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FutureStarrA Get My Resume Noticed
Getting your resume noticed is a step-by-step process with a focus on the content you want to be read, the way you want it to be read, and the tone you want it to carry. Using these three principles will radically improve the quality of your work in the employers’ eyes. Plus, these steps are easier than you think!
The topic of getting your resume reviewed by hiring managers/recruiters is a popular one. With so many people looking for work in today’s economy, the ability to get the edge over other candidates has never been higher. Depending on the position, a recruiter/hiring manager can receive hundreds of resumes to review. That is just for one position. Any recruiter worth their salt is not actively working on just one opening. There is unfortunately not enough hours in the day to give each individual resume the time they deserve to be reviewed. As a candidate you need to do your part to make sure you are getting your resume to the front of the line. Here are 5 ways to help in that process:
For larger companies this may be a little more difficult. A quick call into the company saying “Hi do you have this persons email address? They asked that I send them some information however I misplaced it” will do the trick. Most receptionists don’t think twice about giving out emails because it isn’t as intrusive. Direct contact with the hiring manager or recruiter will get your resume a closer look than applying with the masses. (Source: theundercoverrecruiter.com)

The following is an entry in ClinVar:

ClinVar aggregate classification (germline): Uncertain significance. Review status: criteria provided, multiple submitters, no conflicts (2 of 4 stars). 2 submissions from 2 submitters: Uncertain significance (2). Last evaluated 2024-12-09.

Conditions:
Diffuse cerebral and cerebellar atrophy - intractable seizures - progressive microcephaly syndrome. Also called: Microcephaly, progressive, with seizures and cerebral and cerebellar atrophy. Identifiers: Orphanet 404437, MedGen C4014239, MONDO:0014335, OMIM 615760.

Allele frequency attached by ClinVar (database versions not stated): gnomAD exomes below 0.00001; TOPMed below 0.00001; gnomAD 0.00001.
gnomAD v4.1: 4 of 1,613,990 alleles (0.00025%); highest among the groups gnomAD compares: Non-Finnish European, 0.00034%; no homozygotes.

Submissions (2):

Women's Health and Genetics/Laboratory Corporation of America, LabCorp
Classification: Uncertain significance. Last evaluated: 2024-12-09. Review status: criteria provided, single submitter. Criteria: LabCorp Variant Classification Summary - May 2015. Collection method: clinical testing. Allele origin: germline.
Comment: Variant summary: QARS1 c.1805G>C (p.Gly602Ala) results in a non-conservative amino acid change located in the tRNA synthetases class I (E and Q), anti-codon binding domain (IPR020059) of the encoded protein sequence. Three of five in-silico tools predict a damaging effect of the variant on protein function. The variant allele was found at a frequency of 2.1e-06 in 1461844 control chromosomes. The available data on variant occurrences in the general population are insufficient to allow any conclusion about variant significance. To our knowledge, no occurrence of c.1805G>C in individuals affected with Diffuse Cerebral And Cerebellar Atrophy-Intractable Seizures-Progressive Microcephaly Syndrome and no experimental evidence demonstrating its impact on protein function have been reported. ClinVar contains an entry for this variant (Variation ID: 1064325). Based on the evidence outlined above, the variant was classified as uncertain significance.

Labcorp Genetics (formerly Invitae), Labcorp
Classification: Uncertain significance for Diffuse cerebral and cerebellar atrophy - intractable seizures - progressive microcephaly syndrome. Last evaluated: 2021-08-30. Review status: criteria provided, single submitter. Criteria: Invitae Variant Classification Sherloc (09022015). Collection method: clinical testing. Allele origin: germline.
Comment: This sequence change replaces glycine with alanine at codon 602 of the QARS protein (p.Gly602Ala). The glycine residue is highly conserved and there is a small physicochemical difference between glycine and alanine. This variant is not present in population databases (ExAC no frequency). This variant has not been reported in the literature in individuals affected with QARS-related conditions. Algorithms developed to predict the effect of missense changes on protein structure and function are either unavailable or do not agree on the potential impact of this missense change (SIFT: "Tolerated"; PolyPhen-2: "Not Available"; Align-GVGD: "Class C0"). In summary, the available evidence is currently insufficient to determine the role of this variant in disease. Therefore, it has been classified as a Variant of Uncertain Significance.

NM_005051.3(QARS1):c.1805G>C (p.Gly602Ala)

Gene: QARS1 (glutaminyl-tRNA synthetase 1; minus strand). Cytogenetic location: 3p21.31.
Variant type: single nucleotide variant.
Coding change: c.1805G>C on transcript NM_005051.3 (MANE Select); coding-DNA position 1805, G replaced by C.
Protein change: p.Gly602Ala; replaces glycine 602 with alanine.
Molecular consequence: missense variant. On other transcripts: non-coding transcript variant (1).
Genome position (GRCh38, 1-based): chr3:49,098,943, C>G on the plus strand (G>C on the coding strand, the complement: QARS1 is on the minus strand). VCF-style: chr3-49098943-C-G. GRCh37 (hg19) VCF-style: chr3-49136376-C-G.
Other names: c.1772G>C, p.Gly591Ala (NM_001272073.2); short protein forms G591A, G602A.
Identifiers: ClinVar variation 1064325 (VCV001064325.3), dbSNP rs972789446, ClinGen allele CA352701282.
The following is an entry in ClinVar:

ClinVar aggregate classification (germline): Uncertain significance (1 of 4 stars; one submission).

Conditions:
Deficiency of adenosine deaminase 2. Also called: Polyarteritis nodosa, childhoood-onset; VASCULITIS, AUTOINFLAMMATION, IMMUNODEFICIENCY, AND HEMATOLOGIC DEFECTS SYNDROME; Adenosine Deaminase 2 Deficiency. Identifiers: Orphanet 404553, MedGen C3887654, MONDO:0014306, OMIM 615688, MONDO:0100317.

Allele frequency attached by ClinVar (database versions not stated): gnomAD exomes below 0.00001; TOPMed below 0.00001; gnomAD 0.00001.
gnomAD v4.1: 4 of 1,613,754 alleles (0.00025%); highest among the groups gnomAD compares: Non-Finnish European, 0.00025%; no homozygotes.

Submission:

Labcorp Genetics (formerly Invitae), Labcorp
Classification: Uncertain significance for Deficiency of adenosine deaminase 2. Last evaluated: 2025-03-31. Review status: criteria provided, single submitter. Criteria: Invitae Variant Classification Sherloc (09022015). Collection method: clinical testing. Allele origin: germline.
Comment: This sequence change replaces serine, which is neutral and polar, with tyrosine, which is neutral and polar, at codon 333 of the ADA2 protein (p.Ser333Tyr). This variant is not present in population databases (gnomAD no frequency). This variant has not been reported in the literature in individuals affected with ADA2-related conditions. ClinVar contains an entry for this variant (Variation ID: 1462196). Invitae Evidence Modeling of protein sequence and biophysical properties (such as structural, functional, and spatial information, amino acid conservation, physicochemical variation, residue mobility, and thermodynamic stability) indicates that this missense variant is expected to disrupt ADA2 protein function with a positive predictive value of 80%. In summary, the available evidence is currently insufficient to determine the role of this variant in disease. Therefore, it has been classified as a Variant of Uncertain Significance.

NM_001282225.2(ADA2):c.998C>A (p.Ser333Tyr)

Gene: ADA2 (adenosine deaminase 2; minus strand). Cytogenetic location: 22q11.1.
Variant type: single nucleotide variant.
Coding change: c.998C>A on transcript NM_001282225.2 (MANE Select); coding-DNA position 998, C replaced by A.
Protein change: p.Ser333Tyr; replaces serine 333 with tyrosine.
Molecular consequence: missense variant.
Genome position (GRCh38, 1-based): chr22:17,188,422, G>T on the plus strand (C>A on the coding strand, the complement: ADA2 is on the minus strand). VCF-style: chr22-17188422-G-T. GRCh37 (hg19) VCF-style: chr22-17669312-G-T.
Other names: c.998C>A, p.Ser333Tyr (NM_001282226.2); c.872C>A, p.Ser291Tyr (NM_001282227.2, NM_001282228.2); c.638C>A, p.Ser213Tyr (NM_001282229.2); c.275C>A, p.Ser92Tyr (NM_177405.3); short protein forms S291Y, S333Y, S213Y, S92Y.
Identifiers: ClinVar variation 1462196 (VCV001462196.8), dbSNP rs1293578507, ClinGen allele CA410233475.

We are looking for the keywords that stand out as it pertains to our job description. As a result you should make sure those keywords are made perfectly clear on your resume. If you’re applying for a job that requires Java, Python and C++, these skills should not be nestled somewhere deep in your resume. Under your “technical skills” section they should be one of the first few bullet points. Read the job description thoroughly; recruiters and hiring managers will tell you which skills are necessary to be qualified for their openings. Make sure your resume reflects that.
I have to constantly remind myself that not everything I do will yield positive results or impacts. I had to, not once but twice, significantly downsize entire workforces. While this will always be an unfavorable experience, it’s made me a more well-rounded HR professional. Negative or difficult situations you’ve faced fortify your skills and build resilience. Even though you may think your negative experience is embarrassing and won’t add value to your resume, this can stand out for recruiters. It’s even likely the hiring manager will ask you about difficult situations, how you mitigated them and the end result(s), so don’t be shy about some of the challenging and arduous parts of your roles that didn't have a positive outcome. (Source: www.forbes.com)